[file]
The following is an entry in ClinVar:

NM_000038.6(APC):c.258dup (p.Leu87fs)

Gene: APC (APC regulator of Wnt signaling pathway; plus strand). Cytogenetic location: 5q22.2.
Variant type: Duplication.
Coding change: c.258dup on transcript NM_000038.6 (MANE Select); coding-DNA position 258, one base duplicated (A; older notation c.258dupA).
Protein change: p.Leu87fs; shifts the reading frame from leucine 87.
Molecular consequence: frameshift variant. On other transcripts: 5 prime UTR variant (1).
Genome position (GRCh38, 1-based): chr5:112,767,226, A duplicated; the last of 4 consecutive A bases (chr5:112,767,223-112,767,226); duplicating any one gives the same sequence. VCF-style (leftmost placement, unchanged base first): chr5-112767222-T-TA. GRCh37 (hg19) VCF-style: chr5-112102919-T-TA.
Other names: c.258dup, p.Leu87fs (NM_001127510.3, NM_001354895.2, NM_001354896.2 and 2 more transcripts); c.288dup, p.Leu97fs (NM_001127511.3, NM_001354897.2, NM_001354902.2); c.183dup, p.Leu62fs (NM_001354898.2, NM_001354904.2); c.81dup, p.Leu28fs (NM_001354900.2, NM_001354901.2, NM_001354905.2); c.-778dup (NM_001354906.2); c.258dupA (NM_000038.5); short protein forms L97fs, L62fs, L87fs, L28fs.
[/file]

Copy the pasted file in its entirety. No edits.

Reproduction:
The following is an entry in ClinVar:

NM_000038.6(APC):c.258dup (p.Leu87fs)

Gene: APC (APC regulator of Wnt signaling pathway; plus strand). Cytogenetic location: 5q22.2.
Variant type: Duplication.
Coding change: c.258dup on transcript NM_000038.6 (MANE Select); coding-DNA position 258, one base duplicated (A; older notation c.258dupA).
Protein change: p.Leu87fs; shifts the reading frame from leucine 87.
Molecular consequence: frameshift variant. On other transcripts: 5 prime UTR variant (1).
Genome position (GRCh38, 1-based): chr5:112,767,226, A duplicated; the last of 4 consecutive A bases (chr5:112,767,223-112,767,226); duplicating any one gives the same sequence. VCF-style (leftmost placement, unchanged base first): chr5-112767222-T-TA. GRCh37 (hg19) VCF-style: chr5-112102919-T-TA.
Other names: c.258dup, p.Leu87fs (NM_001127510.3, NM_001354895.2, NM_001354896.2 and 2 more transcripts); c.288dup, p.Leu97fs (NM_001127511.3, NM_001354897.2, NM_001354902.2); c.183dup, p.Leu62fs (NM_001354898.2, NM_001354904.2); c.81dup, p.Leu28fs (NM_001354900.2, NM_001354901.2, NM_001354905.2); c.-778dup (NM_001354906.2); c.258dupA (NM_000038.5); short protein forms L97fs, L62fs, L87fs, L28fs.